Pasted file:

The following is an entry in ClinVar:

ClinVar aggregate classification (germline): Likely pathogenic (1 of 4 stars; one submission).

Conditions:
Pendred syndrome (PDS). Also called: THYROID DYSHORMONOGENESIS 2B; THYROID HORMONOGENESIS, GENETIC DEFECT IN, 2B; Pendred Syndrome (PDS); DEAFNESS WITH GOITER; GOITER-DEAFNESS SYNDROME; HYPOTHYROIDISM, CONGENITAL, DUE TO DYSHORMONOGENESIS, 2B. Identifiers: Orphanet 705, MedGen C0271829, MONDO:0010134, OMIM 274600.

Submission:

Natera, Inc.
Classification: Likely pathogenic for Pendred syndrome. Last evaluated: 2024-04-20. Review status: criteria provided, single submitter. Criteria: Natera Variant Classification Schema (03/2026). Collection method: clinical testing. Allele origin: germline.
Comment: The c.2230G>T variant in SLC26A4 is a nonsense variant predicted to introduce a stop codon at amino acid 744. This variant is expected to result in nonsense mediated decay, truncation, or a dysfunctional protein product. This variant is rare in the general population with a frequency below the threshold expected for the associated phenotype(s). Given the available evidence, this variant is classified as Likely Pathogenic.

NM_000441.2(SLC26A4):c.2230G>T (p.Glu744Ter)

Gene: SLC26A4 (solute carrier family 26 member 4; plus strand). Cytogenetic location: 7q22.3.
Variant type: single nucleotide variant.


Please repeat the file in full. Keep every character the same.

The following is an entry in ClinVar:

ClinVar aggregate classification (germline): Likely pathogenic (1 of 4 stars; one submission).

Conditions:
Pendred syndrome (PDS). Also called: THYROID DYSHORMONOGENESIS 2B; THYROID HORMONOGENESIS, GENETIC DEFECT IN, 2B; Pendred Syndrome (PDS); DEAFNESS WITH GOITER; GOITER-DEAFNESS SYNDROME; HYPOTHYROIDISM, CONGENITAL, DUE TO DYSHORMONOGENESIS, 2B. Identifiers: Orphanet 705, MedGen C0271829, MONDO:0010134, OMIM 274600.

Submission:

Natera, Inc.
Classification: Likely pathogenic for Pendred syndrome. Last evaluated: 2024-04-20. Review status: criteria provided, single submitter. Criteria: Natera Variant Classification Schema (03/2026). Collection method: clinical testing. Allele origin: germline.
Comment: The c.2230G>T variant in SLC26A4 is a nonsense variant predicted to introduce a stop codon at amino acid 744. This variant is expected to result in nonsense mediated decay, truncation, or a dysfunctional protein product. This variant is rare in the general population with a frequency below the threshold expected for the associated phenotype(s). Given the available evidence, this variant is classified as Likely Pathogenic.

NM_000441.2(SLC26A4):c.2230G>T (p.Glu744Ter)

Gene: SLC26A4 (solute carrier family 26 member 4; plus strand). Cytogenetic location: 7q22.3.
Variant type: single nucleotide variant.